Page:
Saturday, September 18, 2004

Friday, September 17, 2004


(the following post started out in the comments section as a response to the Krauthammer article Scott linked to. When it got a little out of hand I decided to post it here)

Haaaaaaaaaaa!!!!! Finally something from Krauthammer. You know, the last time I read him in Time Europe was some weeks before OIF started, in February 2003. I can testify that, over the course of one year, Time has banked sharply to the left, joining the anti-Bush hysteria. And this has become SO obvious in the latest issues. Let me enlighten you on the following columns by Joe Klein, leftwing columnist and Clinton biographer:

1° Sept 20 issue: "All you have to do is believe"

top quote: Bush seems to believe what he says, even if it doesn't always match reality.

2° Sept 13 issue: "Tearing Kerry down"

top quote: Bush at the convention, an effective though sometimes sleazy affair

3° Sept 6 issue "What the Swifties cost America"

top quote: The Swift Boat imbroglio overshadowed Kerry's meeting in Philadelphia

4° August 30 issue "Kerry in a Straitjacket"

top quote: The Swifties' ability to dominate the news with incendiary nonsense is, I believe, a direct result of Kerry's unwillingness to dominate the news with tart, controversial substance by challenging the President on Iraq.

5° August 16 issue "America divided? It's only the Blabocrats"

top quote: A flying squad of Vietnam veterans - not directly related to the Bush campaign - launched a slime attack on John Kerry's war record.

6° August 9 issue: "The audacity of hope"

top quote: Kerry is not going to bug out of Iraq or abandon the broader war against Islamist radicalism.

Huh Joe? But he just said it was the wrong war at the wrong place during the wrong time????

etc. etc. etc. quack quack quack...

Anyway, you get the picture. I took a Time Europe subscription some 3 1/2 years ago. Back then it was reasonably balanced and Klein had columns spaced several weeks or more apart. Over the last 1 1/2 month ago, he's in every issue, becoming more hysterical every week. I'm seriously beginning to regret having renewed my subscription. I get enough Dubya hatred in my own press already. On the ferry to Scotland I bought a copy of "Stern", a leading German magazine and it was almost literally steaming with hatred against the Prez. One thing keeps me from throwing Time Europe overboard, that's that the nonpolitical stuff is quite good. But if I could, I'd swap it for Kristol's The Weekly Standard. Just don't know if I can get it over here.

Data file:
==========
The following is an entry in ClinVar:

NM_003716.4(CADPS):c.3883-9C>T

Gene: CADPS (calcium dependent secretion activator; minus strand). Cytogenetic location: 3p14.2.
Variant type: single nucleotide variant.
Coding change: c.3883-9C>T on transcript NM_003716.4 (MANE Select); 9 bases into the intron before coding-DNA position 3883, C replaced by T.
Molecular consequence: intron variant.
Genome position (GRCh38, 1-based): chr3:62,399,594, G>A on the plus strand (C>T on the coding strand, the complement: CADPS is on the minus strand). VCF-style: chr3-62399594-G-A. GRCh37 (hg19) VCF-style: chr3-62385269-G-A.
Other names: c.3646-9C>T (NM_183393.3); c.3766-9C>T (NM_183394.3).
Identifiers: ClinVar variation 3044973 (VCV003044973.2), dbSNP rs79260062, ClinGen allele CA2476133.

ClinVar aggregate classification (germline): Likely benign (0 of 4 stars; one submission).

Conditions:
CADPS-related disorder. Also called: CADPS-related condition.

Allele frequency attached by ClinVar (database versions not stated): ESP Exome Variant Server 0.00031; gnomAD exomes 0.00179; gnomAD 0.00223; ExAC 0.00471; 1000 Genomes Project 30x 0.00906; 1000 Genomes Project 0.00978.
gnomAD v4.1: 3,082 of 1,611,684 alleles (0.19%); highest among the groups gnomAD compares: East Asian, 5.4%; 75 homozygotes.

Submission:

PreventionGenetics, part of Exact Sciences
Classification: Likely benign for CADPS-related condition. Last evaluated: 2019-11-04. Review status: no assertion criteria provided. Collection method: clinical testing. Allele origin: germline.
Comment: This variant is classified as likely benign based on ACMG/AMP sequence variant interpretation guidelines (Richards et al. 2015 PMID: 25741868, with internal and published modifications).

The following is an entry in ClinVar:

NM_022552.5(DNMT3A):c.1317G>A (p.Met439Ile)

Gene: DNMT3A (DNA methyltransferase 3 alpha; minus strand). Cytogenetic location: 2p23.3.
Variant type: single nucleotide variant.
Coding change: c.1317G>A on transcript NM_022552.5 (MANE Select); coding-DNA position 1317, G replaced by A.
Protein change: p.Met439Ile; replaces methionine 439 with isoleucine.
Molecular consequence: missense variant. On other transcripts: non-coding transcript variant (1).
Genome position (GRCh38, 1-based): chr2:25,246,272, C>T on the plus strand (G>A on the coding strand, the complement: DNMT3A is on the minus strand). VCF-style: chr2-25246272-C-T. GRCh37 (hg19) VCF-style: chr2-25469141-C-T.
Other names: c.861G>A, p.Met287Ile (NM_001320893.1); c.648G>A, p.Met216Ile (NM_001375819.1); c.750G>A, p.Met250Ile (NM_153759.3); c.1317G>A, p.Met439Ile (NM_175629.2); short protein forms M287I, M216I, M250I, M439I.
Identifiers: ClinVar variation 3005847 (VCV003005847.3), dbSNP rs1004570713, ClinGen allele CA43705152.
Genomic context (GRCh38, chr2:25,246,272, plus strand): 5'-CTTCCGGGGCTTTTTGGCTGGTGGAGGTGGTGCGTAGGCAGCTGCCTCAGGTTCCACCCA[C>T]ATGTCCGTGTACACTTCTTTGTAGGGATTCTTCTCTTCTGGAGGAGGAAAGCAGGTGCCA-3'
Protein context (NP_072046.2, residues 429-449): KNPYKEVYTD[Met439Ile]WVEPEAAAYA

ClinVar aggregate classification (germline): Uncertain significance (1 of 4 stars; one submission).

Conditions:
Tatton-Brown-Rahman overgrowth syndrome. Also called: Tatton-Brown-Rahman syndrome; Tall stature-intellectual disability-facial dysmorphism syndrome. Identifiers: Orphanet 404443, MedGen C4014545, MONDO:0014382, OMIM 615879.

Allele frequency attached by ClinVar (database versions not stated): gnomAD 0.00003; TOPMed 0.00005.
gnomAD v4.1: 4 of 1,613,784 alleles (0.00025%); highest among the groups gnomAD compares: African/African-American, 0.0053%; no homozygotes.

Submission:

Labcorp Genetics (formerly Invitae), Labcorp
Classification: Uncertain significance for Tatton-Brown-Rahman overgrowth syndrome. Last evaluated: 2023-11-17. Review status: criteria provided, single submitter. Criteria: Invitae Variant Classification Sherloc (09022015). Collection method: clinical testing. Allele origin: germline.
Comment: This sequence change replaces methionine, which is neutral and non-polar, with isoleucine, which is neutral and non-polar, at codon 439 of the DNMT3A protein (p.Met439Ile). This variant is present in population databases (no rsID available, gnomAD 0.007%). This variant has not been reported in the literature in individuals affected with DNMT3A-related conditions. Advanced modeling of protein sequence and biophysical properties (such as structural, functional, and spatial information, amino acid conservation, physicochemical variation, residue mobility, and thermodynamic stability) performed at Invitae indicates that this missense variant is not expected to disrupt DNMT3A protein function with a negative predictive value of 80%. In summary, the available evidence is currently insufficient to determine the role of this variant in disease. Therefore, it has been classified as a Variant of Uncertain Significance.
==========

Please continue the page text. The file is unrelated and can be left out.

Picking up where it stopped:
Alright, now over to the article Scott linked to. Well, it's a brilliant exposure of how Kerry's flipflops have to do rather more, imho, with opportunism than with not being able to take a stance. Not that he has convinced me yet he IS able to take a stance! But the example with voting against the 87 billion $ to support the troops is neatly explained here as an attempt to quell Dean's surge back in those early days. I don't know how it is with you, but it's the first time that I see it in this light. I mean, revealing how Kerry's shifting opinions have everything to do with the most obvious political trend in a particular timeframe makes you see it all in a different perspective. Well, if I would live in the States I would now be even less inclined to ever vote for Kerry. A fella who is shifting positions on any given issue because he can't make up his mind is one thing. A guy who shifts positions to please a target group at a time it seems appropriate is even worse.

I mean, you have guys who can't decide whether they will go after Stella, Susan, Lauren, Sherilyn, Cindy or Jessica. I can sympathize, oooooh yessir, I can, not in the least because I once was in a simila....

... forget about that!

And then you have guys who first take one wife because in a particular time frame it seems the right thing to do, and then decide for another one when, well, when they like to smear their French fries with something else than mayonaise.

Nah, thanks. Then I'd rather have a cowboy please.

Charles Krauthammer has the best rundown of Kerry's positions on Iraq that I've seen so far.